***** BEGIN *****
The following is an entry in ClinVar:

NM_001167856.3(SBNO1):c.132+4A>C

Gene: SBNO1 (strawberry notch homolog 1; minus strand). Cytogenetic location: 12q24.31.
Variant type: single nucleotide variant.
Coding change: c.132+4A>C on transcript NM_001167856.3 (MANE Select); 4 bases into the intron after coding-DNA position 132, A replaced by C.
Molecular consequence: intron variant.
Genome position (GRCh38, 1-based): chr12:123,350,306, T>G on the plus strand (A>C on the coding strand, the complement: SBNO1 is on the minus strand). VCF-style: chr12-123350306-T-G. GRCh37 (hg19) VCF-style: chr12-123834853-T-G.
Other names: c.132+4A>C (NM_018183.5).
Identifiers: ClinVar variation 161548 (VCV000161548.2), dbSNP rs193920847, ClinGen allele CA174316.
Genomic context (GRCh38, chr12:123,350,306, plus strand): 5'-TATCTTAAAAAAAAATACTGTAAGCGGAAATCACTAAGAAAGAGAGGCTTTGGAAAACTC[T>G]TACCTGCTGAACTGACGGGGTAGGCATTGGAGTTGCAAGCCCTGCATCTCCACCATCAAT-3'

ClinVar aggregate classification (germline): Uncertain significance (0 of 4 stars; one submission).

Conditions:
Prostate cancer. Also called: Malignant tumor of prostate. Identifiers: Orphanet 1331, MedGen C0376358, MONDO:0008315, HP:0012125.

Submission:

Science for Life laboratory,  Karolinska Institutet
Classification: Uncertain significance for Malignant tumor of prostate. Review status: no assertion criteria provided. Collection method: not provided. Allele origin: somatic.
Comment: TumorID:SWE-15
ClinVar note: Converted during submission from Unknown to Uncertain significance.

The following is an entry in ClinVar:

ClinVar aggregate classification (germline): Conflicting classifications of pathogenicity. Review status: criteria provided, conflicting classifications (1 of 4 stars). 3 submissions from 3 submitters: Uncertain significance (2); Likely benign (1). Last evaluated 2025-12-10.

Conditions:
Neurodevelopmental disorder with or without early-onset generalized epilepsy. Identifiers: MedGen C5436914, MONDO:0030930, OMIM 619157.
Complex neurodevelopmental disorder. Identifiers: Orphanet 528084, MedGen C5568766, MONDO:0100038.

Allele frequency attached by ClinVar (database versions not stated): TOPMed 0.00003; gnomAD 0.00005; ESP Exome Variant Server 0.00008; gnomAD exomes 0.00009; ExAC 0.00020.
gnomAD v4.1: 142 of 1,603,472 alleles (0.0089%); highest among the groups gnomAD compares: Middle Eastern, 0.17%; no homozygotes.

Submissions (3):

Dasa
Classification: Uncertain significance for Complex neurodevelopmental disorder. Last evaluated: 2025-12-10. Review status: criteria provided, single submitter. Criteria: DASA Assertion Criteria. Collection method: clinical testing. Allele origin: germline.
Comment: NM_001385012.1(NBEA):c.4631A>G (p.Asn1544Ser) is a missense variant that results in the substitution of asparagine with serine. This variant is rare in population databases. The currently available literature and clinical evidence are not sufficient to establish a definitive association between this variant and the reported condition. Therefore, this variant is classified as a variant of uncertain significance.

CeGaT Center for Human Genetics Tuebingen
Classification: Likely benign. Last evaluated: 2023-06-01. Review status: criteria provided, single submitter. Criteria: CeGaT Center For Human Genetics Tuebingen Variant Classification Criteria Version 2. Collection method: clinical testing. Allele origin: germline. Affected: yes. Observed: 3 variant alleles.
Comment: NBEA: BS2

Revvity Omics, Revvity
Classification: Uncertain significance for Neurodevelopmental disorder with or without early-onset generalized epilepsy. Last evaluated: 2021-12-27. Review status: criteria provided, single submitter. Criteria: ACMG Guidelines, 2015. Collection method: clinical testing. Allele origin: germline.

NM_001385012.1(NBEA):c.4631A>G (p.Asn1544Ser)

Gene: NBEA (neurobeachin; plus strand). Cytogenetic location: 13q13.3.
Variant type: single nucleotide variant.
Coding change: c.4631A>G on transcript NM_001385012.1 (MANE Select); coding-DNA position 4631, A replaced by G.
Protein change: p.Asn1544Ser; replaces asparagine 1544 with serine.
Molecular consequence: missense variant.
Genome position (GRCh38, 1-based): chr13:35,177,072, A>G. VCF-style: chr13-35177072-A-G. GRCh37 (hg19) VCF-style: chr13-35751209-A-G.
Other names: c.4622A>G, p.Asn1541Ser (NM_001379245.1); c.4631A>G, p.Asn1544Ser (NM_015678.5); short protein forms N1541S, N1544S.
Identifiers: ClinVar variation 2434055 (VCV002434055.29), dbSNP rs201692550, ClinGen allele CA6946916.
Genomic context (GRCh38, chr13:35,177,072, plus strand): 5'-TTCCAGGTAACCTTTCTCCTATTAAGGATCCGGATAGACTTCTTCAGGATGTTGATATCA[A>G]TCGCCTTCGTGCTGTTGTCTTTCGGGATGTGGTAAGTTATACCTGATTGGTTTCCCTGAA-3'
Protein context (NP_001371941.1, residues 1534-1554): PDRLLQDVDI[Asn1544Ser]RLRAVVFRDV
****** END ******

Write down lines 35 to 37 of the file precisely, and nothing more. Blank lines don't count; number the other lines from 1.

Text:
NM_001385012.1(NBEA):c.4631A>G (p.Asn1544Ser)

Gene: NBEA (neurobeachin; plus strand). Cytogenetic location: 13q13.3.
Variant type: single nucleotide variant.